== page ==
Settle Caves & Waterfalls Walk

Yorkshire Dales walk from Settle
Yorkshire Dales walk from Settle

By Vicky · Published Jan. 2nd, 2024

This circular walk from Settle includes Stainforth Force & Catrigg Force waterfalls, several caves and beautiful limestone scenery.


The Settle Caves & Waterfalls Walk starts from the Whitefriars Car Park in the centre of Settle. It’s pay-and-display with free toilets.

Settle Caves & Waterfalls Walking Map


Settle Caves & Waterfalls Walking Route

Leave the car park and turn left on the road. At the main road turn right to cross the railway and then take a left on a smaller road at the bend. Walk across the bridge over the River Ribble and turn right on the footpath on the other side.

This footpath leads all the way along the River Ribble, with a short section of road, to Stainforth Force Waterfall.

Stainforth Force Waterfall

The Ribble River by Stainforth Force Waterfall
The Ribble River by Stainforth Force Waterfall
The Ribble River

The waterfall itself isn’t very high, more like rapids on the river. Once a year, from mid-October to December, salmon can be seen leaping up the waterfall. You’ll only see them if you’re lucky – your best chances are when it rains again after a longer dry period.

Cross over the old stone bridge just above the falls and follow the road into Stainforth village. Turn right in the centre of town and walk along the road for a few hundred metres, then take the path on the left through the fields just before the railway.

Old Hoffman Kilns

Old Hoffman Kilns near Settle in the Yorkshire Dales, UK

You’ll soon reach the Hoffman Kilns, a huge old kiln used for getting the lime out of limestone. The lime was then used to spread on the fields to provide calcium to the animals, or to make mortar for buildings. There are plenty of information boards around the site and several interesting old buildings.

Views in yorkshire
Yorkshire Dales

Once you’ve explored the kilns, continue onwards through the fields, parallel to the railway. Next, you’ll reach Pike Lane. Turn left here and continue straight on when the lane becomes a track and starts heading uphill. There are great views from here.

Catrigg Force Waterfall

Catrigg Force Waterfall on a walk from Settle

At the collection of houses, there’s an out-and-back to Catrigg Force Waterfall, 750 metres each way. The waterfall is down in a wooded gully, which can be damp and slippery so take care. When you’ve returned back to the houses, turn left to walk up towards the limestone cliffs. At the small lane, turn right and almost immediately left on the path.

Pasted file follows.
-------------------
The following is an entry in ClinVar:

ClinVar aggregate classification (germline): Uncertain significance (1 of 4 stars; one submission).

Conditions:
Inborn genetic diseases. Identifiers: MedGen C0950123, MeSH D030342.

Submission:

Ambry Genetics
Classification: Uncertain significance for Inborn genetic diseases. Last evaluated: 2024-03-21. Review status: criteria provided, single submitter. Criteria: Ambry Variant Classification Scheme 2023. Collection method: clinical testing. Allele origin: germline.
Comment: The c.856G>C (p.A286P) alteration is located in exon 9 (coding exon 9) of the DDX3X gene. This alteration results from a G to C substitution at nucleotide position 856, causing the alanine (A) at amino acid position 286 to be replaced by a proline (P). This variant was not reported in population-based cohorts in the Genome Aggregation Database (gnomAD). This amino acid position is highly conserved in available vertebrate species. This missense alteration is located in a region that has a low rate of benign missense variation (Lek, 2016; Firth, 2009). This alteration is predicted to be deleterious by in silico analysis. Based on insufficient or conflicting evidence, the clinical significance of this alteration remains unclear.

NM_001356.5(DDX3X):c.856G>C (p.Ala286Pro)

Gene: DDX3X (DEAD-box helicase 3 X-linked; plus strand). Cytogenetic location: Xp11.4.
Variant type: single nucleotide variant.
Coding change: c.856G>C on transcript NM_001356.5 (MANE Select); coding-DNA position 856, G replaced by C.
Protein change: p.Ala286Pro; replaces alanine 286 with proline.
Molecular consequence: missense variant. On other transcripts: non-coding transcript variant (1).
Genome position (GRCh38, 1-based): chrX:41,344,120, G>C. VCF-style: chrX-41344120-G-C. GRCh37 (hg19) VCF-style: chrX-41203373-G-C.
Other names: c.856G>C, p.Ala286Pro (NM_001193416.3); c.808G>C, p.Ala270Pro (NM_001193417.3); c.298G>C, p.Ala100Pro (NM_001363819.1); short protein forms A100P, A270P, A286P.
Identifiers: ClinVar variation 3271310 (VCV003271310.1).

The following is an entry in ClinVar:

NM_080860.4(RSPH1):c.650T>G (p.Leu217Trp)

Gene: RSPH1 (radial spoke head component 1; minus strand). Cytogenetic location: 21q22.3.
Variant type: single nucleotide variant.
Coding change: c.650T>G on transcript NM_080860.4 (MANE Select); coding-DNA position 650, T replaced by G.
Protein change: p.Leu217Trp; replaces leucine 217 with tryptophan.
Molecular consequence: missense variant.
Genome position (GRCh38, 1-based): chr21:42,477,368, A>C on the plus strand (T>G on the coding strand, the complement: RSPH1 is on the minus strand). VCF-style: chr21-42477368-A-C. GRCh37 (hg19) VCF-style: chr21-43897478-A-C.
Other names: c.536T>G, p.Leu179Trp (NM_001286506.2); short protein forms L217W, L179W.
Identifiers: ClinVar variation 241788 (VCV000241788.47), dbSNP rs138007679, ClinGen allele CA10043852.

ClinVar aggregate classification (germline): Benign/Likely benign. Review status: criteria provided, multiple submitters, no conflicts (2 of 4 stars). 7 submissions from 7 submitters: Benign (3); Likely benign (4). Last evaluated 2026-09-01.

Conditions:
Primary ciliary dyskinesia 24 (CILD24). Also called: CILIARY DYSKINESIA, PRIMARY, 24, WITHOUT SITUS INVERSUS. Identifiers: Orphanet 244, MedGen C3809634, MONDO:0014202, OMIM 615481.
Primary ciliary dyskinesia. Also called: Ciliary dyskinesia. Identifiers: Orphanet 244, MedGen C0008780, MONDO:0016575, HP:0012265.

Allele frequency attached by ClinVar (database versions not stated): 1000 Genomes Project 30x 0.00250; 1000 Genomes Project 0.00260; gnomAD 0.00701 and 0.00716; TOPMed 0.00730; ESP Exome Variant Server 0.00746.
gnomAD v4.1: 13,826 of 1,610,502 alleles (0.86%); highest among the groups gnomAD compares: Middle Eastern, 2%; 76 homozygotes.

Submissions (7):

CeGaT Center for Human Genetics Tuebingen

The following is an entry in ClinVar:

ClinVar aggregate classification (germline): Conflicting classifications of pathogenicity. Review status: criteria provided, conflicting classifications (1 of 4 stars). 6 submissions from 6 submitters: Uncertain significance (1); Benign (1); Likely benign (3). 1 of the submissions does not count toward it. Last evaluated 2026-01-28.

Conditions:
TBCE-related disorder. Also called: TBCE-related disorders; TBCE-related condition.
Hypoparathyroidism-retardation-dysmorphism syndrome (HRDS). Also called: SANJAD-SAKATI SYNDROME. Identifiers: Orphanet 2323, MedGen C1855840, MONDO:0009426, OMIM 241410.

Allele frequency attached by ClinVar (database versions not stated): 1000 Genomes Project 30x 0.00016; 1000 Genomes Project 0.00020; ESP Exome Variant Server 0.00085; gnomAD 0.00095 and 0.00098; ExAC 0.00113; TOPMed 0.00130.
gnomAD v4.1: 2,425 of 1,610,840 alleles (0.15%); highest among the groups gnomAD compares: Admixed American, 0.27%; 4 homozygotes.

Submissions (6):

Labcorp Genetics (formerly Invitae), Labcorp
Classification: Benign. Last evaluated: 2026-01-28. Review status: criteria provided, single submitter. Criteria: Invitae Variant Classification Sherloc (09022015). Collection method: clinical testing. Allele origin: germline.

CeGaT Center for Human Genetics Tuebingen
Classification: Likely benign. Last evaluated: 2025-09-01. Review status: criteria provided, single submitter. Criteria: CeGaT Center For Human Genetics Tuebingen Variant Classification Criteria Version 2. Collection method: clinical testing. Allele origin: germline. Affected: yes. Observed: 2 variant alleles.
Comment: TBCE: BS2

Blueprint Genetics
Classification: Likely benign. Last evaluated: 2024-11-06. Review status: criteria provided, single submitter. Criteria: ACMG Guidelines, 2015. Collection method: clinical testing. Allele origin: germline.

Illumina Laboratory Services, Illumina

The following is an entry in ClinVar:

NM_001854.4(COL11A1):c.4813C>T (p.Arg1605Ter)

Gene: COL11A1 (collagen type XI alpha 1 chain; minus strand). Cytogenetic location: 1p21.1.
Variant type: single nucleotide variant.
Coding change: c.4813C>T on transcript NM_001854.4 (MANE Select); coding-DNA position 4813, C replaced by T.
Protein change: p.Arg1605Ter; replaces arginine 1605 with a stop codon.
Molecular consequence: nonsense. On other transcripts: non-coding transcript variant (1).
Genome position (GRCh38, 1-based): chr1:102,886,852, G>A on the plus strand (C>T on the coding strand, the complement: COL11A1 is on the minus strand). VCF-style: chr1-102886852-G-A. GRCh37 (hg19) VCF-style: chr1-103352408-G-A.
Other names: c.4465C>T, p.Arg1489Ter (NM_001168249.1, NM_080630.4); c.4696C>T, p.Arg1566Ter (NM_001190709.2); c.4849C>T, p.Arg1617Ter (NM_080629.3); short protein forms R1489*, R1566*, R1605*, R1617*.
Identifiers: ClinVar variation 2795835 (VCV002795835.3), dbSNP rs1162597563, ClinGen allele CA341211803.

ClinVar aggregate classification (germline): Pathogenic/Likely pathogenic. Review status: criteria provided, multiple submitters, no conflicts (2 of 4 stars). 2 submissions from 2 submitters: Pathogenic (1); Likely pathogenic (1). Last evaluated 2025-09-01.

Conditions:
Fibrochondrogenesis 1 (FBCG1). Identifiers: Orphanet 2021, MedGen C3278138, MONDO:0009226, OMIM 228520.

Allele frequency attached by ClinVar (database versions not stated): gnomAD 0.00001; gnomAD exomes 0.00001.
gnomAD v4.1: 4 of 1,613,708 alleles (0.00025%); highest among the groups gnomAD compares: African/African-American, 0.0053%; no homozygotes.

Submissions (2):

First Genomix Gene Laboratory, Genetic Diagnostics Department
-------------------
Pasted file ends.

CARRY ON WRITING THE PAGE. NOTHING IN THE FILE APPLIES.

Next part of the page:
Settle Caves: Jubilee & Victoria Caves

Victoria Cave on a walk near Settle
Limestone pavement in yorkshire

The route now continues beneath a limestone hillside. There are several caves in the cliffs on your left, the first one being Jubilee Cave. You can only go in a short distance, the torch on a phone is enough to look around.

Follow the path that keeps closest to the cliffs and you’ll soon see some more caves on your left. The main one here is Victoria Cave. This is the most famous cave of the series and was discovered in  1837. The Victorians explored the cave with archaeology and discovered many old bones, fossils and Roman artefacts.

Walking down into Settle in the yorkshire dales, england
Walking down into Settle in the yorkshire dales, england

Continue onwards and down the slope. At the bottom turn right, walking towards Settle. There are some great limestone cliffs and stonewalls here, but soon you’ll reach a small lane above Settle. Turn left here. This small road leads down into the marketplace at the centre of town. From here, the car park where you started is just to the right. This is the end of the Settle Caves & Waterfalls Walk.

Guidebooks to explore more of Yorkshire

The Rough Guide to Yorkshire* is a great little guidebook and has a section on Ilkley and things to do nearby. The Yorkshire Dales Pathfinder Guide* has a good collection of short hikes suitable for the entire family and the Guide to North Yorkshire Pub Walks* has some fun walks in the Dales for those who are hungry and thirsty.

For other short countryside hikes nearby, why not walk up Almscliffe Crag, Sharp Haw and Flasby Fell, Beamsley Beacon, or Embsay Crag.

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